Kwame Johnson – President & CEO of Big Brothers Big Sisters of Metro Atlanta


January is National Mentoring Month. What has Big Brothers Big Sisters been doing to raise awareness locally and nationally?

We’re very happy to be a part of National Mentoring Month. We have a lot going on locally, with one of our biggest events, our Iconic Mentor Auction. Different leaders, celebrities, CEOs, and other prominent figures have donated their time to the highest bidder to help raise money for BBBS programs. We have Shaquille O’Neal, Arthur Blank and many others who have stepped up wanting to help. So far, we’ve raised more than $30,000 through that event alone. At the national level we have a new CEO, Artis Stevens, who is the first African American CEO in our 100-plus year history. He is focusing on our national brand and getting the word out about the true power of mentorship.

How do you view mentorship as a part of American culture?

I think mentorship needs to be embedded in the fabric of America. I think if you asked everyone and they were honest, they would say that they are where they are today because of someone helping them out along the way. In the Spanish language the word mentorship doesn’t exist. When you ask someone who’s Hispanic about mentorship, they think of family. Mentorship doesn’t need a word for them because it’s just what they do. It doesn’t need a separate name. That’s what I think we should strive to do – make it an integrated part of our society where everyone is involved. Imagine how much better we could be as a country if everyone leaned in to help others along.  We talk a lot about defending potential. Everyone is born with potential and we have various roadblocks in front of us. I think it’s our duty as adults to defend that potential.

How has mentorship impacted you personally?

It’s defined my life. It started with my parents, grounding me in service to others. My first mentor was my track coach who helped me navigate a lot of challenges I went through as a teenager – going to jail and prison – and continued to push me into college and to not give up. He brought me my schoolwork when I was in prison and just believed in me and made me believe in myself. He saw me go from that low into a college experience. My first professional mentor was Bob Woodson who gave me my first job in the non-profit sector. He called me a social entrepreneur and brought me to DC to work on behalf of young people all over the country. There’s a number of people that are responsible for me being where I am today.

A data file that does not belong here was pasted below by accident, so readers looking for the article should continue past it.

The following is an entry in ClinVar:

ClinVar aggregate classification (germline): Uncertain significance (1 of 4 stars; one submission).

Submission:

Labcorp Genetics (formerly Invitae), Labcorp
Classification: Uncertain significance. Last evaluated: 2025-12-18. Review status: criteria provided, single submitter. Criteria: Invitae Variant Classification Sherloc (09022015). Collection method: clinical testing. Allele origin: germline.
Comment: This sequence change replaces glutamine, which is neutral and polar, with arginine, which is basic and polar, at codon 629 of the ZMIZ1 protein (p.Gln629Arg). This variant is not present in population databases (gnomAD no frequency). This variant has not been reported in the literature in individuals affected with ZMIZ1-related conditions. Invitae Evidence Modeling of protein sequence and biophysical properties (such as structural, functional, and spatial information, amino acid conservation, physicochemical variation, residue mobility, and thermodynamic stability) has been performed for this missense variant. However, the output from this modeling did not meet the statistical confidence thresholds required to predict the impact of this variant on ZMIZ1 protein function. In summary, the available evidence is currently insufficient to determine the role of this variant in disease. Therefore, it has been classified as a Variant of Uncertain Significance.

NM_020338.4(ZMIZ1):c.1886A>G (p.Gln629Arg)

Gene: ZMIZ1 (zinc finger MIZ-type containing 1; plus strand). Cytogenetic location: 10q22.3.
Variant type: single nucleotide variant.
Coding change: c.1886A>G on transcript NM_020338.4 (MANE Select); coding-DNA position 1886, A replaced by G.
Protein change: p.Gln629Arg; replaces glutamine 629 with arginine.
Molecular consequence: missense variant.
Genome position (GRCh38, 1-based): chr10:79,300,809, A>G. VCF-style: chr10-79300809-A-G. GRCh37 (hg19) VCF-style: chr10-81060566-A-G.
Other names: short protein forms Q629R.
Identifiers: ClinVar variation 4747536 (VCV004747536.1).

It would probably surprise people to sit down and think about all the people who helped them get where they are today.

Absolutely. Whenever I speak to groups, I ask “When was the last time you spoke to those people?” Because often we forget and move on. It’s important to reflect on where you came from and to give back. Too often people come into our life for one thing, or a season, or a lifetime, and we can’t forget those people.

What has COVID done to the world of mentoring?

It’s been dramatic. Everyone is remote so getting together has changed. You think about young people who can’t go to school as an outlet, can’t go to afterschool programs, etc. If they are in an abusive or dysfunctional home, it’s even worse for them. We’re making changes to try and help connect families to different resources in the community, whether it’s food, housing, clothing, mental health. I was giving a talk the other day and compared our Bigs to a vaccine, because a vaccine is preventative. When you work with gangs, you realize the best way to get a kid out of a gang is through someone who has already been there before. You think of them as an antibody. When you go to the doctor, they tell you to strengthen your immune system. Then they give you medicine and finally they do surgery. Too often in society we go right to surgery when thinking about helping our communities.  But we can create change in communities by strengthening our immune systems and working on that preventative care.

How can other organizations like yours work together?

We can’t do it alone. We face a lot of problems as a country and no one organization can solve them. I’m part of a few different non-profit CEO groups where 10 or 20 of us come together every month and talk about how we can better collaborate. Most of the families we all serve live in poverty and they have barriers that most of us don’t have – insufficient food, clothes, housing, drugs, etc. We can provide a mentor, but we should help coordinate with a food bank or rental assistance organization so we can help those kids go further faster. There’s no reason we shouldn’t work together.

What can companies do to help outside of just giving money?

The biggest way to support is to help us recruit new Bigs. There’s always a waiting list around the country. Just here in Atlanta we have 400 Littles on waiting list in need of a Big. These are kids whose families have come forward and said, “Hey, my son/daughter needs help, needs a Big” and without those volunteers we can’t provide for them. Companies can share those stories internally; they can invite me into a lunch and learn to talk about the program. Chances are good that they know someone who would make a great Big. Additionally, Jabian has been great about donating in-kind services by helping with our strategic planning process. Companies that have people with marketing skills, fundraising skills, or general operations skills are definitely helpful and we’d love to explore that.  At the end of the day, we all need to come together and lean in for the future of our country. That’s what keeps me going.